A U .S. search crew traveled to the site in 2003 and recovered more bones, teeth and ID bracelets. Mrs. Foster's daughter, Dawn Lee, a teacher in Maine, found news of the World War II plane discovery on the Internet. The family had a strong feeling they'd found Buddy.
Later, Foster and her only surviving sibling, Fern Lord of Suffolk, Va., submitted blood samples for DNA comparison with the recovered bones. If the identification was uncertain, Army officials told the family that remains would be buried in a single casket in Arlington Cemetery. "No," Mrs. Foster replied, "I want to bring him home. God has let us live this long to bring my brother home.
My sister and I are both in our 80s." The sisters see no coincidence in the timing of their brother's return. "It's Easter, we always think of miracles at Easter," Mrs. Foster said. "My brother's pilot had told his crew that they were the very finest. I told (daughter) Dawn that they all reached heaven's gate at the same time. "And God said to them, 'You are indeed the finest.'
"Her brother loved purple-dyed Easter eggs, so Mrs. Foster intends to decorate her brother's grave with the eggs. A government representative is to arrive in Reynoldsburg next Friday to help make memorial arrangements at Reynoldsburg United Methodist Church. She expects her brother's remains to be flown home with full military honors sometime after April 21.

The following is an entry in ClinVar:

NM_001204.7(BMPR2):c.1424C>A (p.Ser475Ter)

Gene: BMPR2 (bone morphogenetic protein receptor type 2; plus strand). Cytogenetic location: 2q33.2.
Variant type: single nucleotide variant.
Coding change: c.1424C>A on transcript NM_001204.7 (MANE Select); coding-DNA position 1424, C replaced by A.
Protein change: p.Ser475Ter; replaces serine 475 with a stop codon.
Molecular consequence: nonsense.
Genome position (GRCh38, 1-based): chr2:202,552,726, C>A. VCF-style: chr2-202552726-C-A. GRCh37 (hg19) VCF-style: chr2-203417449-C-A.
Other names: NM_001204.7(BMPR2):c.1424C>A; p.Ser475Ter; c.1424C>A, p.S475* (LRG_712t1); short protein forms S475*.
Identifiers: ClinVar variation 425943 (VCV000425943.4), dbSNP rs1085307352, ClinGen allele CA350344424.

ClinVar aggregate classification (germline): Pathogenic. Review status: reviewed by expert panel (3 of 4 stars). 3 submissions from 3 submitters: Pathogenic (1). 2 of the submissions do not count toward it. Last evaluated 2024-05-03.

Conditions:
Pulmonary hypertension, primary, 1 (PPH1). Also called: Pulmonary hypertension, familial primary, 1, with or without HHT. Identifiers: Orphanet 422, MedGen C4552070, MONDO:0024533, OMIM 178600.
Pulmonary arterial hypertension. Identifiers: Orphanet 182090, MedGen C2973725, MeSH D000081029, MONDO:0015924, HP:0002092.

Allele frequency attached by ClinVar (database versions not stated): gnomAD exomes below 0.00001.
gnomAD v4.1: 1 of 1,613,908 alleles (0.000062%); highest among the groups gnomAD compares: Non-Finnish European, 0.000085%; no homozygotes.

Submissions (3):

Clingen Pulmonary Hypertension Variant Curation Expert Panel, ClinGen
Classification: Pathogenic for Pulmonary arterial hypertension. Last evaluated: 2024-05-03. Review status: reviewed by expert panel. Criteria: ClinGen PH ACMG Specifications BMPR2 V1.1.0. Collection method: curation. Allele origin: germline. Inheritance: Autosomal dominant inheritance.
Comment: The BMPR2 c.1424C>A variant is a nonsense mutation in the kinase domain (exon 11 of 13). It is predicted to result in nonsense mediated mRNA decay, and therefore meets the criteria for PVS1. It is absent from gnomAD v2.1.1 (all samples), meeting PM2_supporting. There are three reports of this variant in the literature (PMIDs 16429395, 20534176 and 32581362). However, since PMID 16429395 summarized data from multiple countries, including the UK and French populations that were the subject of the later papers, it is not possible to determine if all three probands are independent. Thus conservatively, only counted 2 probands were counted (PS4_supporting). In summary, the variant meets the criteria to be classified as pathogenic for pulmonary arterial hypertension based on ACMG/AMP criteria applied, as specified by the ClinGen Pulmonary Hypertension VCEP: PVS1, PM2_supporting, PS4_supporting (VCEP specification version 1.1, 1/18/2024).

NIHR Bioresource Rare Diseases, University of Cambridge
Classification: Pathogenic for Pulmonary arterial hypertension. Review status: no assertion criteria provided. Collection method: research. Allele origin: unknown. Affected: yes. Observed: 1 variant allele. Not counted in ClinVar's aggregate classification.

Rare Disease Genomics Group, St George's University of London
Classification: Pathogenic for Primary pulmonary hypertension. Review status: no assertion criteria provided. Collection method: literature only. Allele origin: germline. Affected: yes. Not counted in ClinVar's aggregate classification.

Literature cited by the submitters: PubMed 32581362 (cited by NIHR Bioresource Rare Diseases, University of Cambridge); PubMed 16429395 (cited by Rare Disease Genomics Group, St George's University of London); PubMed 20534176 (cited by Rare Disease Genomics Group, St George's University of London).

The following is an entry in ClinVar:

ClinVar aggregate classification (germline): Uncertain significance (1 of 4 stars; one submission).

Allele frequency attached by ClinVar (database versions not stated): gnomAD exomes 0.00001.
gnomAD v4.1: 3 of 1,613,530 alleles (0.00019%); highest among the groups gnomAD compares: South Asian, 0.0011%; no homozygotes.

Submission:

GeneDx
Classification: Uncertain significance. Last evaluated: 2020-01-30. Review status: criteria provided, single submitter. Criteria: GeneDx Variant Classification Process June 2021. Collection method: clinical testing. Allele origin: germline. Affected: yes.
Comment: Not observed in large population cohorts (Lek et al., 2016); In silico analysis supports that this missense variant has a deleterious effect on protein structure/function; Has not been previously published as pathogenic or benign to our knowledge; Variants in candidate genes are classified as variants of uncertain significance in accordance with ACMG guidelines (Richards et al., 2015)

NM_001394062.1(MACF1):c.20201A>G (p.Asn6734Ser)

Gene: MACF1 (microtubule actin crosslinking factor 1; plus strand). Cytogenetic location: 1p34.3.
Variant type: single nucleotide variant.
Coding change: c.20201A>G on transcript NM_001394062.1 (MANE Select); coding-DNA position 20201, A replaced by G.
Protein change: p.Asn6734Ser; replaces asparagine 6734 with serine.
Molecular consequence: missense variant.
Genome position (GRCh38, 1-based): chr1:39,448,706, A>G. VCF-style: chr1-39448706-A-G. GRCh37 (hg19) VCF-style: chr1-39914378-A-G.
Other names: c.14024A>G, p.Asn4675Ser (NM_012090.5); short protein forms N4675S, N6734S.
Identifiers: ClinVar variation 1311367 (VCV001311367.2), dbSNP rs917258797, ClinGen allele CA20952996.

It will take a few weeks to gather the younger generation, including the Fosters' other three children, Fred Foster of Columbus, Christina Davis of Canal Winchester and Stephen Foster of Colorado. Mrs. Foster remembers her mother searching faces shown in Japanese prisoner-of-war film reels, hoping to spot her son. She believes that her mother eventually knew the truth.
"When my mother was dying, she kept looking up and saying, 'Oh, hello Buddy," Mrs. Foster said. The family intends to set up a college scholarship fund at Reynoldsburg High School in honor of their brother.
By Barbara Carmen
THE COLUMBUS DISPATCH
April 1st, 2006
Mary Alice Foster's wait of 62 years is finally over. Her older brother Buddy will come home later this month to a grave near the parents, brother and a sister who died never knowing what happened to the Reynoldsburg farm boy.
Charles "Buddy" Feucht was just a month shy of his 25th birthday when, during a World War II mission, the B-24 Liberator bombardier and eight crewmates were lost on a stormy night in 1943.
"He was declared dead in 1946," Foster said. "I would wonder, what if he's like some Robinson Crusoe," alive on a desert island. "You sort of don't go there. But we never ceased believing that we were going to bring that dear boy home."
Decades of uncertainty ended Thursday.
Johnny Johnson, a specialist with the Army's Casualty and Mortuary Affairs operations center in Alexandria, Va., phoned Foster and her husband, H. Don Foster, in Reynoldsburg. They'd identified Feucht's bones.
A hunter had stumbled on rusted plane wreckage in a Papua New Guinea jungle in 2002. He'd collected a human bone and a handful of metal ID tags, which he then turned over to the U.S. Embassy there.
1943 Army Plane Wreckage
Reynoldsburg-Truro Historical Society © 2016
Information from the Associated Press was used in this story. email@example.com
The B-24 Liberator Bombardier.
RTHS Members Don and Mary Alice Foster
Charles "Buddy" Feucht